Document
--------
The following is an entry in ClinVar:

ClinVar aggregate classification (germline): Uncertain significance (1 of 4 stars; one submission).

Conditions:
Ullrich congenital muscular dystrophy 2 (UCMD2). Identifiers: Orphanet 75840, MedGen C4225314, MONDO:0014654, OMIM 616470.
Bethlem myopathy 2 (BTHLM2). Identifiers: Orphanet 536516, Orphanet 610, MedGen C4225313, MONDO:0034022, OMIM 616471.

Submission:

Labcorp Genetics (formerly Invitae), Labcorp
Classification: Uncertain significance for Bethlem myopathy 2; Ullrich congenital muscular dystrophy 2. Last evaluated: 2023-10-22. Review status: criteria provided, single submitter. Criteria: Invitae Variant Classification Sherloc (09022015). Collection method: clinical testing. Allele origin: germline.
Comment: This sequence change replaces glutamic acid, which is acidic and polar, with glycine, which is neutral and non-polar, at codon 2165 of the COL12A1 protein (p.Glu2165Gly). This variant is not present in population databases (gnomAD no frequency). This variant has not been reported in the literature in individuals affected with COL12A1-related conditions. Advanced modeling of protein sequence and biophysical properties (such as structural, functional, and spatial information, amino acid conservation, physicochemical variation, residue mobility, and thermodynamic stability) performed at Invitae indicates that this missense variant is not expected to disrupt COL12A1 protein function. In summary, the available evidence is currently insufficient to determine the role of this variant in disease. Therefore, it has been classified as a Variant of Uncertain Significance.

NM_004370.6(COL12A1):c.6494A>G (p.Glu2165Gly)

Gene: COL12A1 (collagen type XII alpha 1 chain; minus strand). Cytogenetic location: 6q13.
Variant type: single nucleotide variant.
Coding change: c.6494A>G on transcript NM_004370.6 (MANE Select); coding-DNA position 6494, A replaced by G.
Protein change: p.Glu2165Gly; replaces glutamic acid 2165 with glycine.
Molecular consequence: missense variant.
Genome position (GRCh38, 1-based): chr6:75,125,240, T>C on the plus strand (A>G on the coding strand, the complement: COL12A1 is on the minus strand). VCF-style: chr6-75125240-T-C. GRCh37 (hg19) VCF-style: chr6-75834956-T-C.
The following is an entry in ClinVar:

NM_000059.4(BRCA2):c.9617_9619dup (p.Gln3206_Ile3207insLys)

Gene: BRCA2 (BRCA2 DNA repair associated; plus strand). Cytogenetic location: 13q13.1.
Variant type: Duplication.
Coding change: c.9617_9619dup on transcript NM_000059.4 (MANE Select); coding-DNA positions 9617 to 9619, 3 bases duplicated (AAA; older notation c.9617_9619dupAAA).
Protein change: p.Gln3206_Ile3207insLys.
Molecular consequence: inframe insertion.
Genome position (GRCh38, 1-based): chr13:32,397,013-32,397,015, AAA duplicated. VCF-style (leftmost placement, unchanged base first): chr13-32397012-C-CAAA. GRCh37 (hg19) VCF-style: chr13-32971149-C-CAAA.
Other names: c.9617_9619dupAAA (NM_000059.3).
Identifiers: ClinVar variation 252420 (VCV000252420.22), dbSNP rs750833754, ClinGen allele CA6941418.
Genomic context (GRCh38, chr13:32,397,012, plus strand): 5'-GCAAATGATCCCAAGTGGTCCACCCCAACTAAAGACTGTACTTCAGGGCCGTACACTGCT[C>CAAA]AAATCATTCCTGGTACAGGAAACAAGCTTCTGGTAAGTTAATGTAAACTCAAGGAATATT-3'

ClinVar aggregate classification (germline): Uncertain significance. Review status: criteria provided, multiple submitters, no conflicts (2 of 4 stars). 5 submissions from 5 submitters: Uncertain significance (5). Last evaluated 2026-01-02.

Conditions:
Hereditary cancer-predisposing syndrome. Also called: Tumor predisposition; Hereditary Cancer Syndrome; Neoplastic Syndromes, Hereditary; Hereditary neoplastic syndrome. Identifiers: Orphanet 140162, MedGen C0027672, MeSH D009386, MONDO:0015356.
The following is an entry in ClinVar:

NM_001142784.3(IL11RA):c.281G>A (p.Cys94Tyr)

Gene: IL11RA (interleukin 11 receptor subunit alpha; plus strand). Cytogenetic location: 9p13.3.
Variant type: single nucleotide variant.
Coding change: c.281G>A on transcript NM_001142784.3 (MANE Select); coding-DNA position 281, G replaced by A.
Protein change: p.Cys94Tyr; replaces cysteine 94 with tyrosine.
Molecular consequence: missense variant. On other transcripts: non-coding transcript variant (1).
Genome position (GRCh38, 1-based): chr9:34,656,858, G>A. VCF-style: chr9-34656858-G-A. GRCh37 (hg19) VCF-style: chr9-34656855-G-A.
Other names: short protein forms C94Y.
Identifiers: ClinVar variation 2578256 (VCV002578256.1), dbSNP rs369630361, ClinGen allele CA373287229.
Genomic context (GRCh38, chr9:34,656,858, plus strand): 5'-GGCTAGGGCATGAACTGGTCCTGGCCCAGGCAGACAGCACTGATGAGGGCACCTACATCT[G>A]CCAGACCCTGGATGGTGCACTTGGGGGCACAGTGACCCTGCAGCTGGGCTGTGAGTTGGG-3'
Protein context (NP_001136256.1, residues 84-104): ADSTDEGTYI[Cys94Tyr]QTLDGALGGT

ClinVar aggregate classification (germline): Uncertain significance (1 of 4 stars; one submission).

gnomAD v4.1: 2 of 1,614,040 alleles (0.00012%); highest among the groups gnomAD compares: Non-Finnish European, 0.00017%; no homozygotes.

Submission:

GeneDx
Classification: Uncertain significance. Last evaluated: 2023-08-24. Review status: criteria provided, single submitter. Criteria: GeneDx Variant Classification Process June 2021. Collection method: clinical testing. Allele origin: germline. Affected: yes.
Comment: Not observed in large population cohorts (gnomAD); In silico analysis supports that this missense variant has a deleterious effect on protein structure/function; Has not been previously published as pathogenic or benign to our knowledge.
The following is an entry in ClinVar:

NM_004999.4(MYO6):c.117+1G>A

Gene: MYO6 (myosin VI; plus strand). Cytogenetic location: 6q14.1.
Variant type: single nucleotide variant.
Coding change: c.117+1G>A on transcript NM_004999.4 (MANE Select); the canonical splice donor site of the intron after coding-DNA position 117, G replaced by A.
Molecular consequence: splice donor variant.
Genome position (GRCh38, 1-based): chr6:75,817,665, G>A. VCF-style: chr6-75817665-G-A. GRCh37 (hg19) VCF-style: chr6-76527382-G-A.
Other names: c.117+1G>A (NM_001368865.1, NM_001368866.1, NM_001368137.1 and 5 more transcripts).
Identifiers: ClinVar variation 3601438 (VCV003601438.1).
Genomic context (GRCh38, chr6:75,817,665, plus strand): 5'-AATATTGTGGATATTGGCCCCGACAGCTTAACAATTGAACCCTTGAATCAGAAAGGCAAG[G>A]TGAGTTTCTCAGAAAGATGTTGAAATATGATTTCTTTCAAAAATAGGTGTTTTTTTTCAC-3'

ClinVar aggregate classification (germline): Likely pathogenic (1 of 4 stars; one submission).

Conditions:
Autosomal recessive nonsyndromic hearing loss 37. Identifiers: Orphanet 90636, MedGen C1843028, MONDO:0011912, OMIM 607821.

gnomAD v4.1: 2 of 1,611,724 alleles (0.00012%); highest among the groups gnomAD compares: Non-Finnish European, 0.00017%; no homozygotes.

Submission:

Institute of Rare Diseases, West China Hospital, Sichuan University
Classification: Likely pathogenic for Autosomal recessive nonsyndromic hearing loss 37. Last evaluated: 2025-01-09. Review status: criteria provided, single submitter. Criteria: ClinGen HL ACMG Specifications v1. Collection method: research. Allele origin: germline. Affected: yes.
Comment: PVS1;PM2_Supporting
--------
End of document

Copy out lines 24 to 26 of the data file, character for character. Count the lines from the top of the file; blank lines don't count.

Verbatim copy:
Genome position (GRCh38, 1-based): chr13:32,397,013-32,397,015, AAA duplicated. VCF-style (leftmost placement, unchanged base first): chr13-32397012-C-CAAA. GRCh37 (hg19) VCF-style: chr13-32971149-C-CAAA.
Other names: c.9617_9619dupAAA (NM_000059.3).
Identifiers: ClinVar variation 252420 (VCV000252420.22), dbSNP rs750833754, ClinGen allele CA6941418.